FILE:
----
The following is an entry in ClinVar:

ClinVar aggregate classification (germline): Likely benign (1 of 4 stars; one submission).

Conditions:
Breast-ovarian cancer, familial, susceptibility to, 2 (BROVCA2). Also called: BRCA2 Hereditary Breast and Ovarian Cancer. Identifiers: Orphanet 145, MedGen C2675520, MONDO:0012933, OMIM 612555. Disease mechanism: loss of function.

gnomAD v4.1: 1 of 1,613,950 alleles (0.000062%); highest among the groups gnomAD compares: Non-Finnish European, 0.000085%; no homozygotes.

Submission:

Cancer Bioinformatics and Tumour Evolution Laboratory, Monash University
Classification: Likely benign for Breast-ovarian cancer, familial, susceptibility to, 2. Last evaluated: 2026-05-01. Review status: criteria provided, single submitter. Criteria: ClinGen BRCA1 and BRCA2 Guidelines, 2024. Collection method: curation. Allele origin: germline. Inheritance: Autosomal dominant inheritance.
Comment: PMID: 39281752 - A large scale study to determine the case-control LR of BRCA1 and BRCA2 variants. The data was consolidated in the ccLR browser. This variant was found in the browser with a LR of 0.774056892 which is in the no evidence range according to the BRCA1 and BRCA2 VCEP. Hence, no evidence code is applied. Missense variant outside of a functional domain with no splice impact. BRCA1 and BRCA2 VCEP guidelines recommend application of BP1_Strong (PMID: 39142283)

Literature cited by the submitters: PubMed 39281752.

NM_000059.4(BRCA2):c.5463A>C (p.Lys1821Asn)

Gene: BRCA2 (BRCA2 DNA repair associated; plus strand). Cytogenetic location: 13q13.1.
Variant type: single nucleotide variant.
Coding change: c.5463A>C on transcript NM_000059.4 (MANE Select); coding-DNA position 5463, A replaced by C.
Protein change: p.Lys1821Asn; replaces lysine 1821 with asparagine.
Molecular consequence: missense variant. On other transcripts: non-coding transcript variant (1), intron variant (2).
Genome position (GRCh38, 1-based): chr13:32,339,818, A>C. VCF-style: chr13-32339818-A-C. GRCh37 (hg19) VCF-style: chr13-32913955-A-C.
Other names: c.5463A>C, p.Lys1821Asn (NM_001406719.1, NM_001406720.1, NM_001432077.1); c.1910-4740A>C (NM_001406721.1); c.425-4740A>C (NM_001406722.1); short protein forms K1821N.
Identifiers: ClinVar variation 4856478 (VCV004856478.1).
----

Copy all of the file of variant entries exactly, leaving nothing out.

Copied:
The following is an entry in ClinVar:

ClinVar aggregate classification (germline): Likely benign (1 of 4 stars; one submission).

Conditions:
Breast-ovarian cancer, familial, susceptibility to, 2 (BROVCA2). Also called: BRCA2 Hereditary Breast and Ovarian Cancer. Identifiers: Orphanet 145, MedGen C2675520, MONDO:0012933, OMIM 612555. Disease mechanism: loss of function.

gnomAD v4.1: 1 of 1,613,950 alleles (0.000062%); highest among the groups gnomAD compares: Non-Finnish European, 0.000085%; no homozygotes.

Submission:

Cancer Bioinformatics and Tumour Evolution Laboratory, Monash University
Classification: Likely benign for Breast-ovarian cancer, familial, susceptibility to, 2. Last evaluated: 2026-05-01. Review status: criteria provided, single submitter. Criteria: ClinGen BRCA1 and BRCA2 Guidelines, 2024. Collection method: curation. Allele origin: germline. Inheritance: Autosomal dominant inheritance.
Comment: PMID: 39281752 - A large scale study to determine the case-control LR of BRCA1 and BRCA2 variants. The data was consolidated in the ccLR browser. This variant was found in the browser with a LR of 0.774056892 which is in the no evidence range according to the BRCA1 and BRCA2 VCEP. Hence, no evidence code is applied. Missense variant outside of a functional domain with no splice impact. BRCA1 and BRCA2 VCEP guidelines recommend application of BP1_Strong (PMID: 39142283)

Literature cited by the submitters: PubMed 39281752.

NM_000059.4(BRCA2):c.5463A>C (p.Lys1821Asn)

Gene: BRCA2 (BRCA2 DNA repair associated; plus strand). Cytogenetic location: 13q13.1.
Variant type: single nucleotide variant.
Coding change: c.5463A>C on transcript NM_000059.4 (MANE Select); coding-DNA position 5463, A replaced by C.
Protein change: p.Lys1821Asn; replaces lysine 1821 with asparagine.
Molecular consequence: missense variant. On other transcripts: non-coding transcript variant (1), intron variant (2).
Genome position (GRCh38, 1-based): chr13:32,339,818, A>C. VCF-style: chr13-32339818-A-C. GRCh37 (hg19) VCF-style: chr13-32913955-A-C.
Other names: c.5463A>C, p.Lys1821Asn (NM_001406719.1, NM_001406720.1, NM_001432077.1); c.1910-4740A>C (NM_001406721.1); c.425-4740A>C (NM_001406722.1); short protein forms K1821N.
Identifiers: ClinVar variation 4856478 (VCV004856478.1).